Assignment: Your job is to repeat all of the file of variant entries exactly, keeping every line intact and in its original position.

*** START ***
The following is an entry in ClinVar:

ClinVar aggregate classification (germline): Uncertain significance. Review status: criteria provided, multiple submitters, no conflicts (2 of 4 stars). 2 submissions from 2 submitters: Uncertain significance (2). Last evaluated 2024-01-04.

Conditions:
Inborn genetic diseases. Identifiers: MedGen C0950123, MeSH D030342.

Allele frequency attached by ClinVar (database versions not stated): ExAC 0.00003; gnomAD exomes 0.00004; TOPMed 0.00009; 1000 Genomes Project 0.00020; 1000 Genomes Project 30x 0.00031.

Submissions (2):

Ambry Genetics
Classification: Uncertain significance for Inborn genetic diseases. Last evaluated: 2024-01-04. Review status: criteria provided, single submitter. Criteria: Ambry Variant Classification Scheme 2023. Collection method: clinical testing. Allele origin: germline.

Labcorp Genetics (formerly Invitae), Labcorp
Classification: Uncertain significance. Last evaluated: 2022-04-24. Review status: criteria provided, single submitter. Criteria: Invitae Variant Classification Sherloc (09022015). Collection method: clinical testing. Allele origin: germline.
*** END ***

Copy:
The following is an entry in ClinVar:

ClinVar aggregate classification (germline): Uncertain significance. Review status: criteria provided, multiple submitters, no conflicts (2 of 4 stars). 2 submissions from 2 submitters: Uncertain significance (2). Last evaluated 2024-01-04.

Conditions:
Inborn genetic diseases. Identifiers: MedGen C0950123, MeSH D030342.

Allele frequency attached by ClinVar (database versions not stated): ExAC 0.00003; gnomAD exomes 0.00004; TOPMed 0.00009; 1000 Genomes Project 0.00020; 1000 Genomes Project 30x 0.00031.

Submissions (2):

Ambry Genetics
Classification: Uncertain significance for Inborn genetic diseases. Last evaluated: 2024-01-04. Review status: criteria provided, single submitter. Criteria: Ambry Variant Classification Scheme 2023. Collection method: clinical testing. Allele origin: germline.

Labcorp Genetics (formerly Invitae), Labcorp
Classification: Uncertain significance. Last evaluated: 2022-04-24. Review status: criteria provided, single submitter. Criteria: Invitae Variant Classification Sherloc (09022015). Collection method: clinical testing. Allele origin: germline.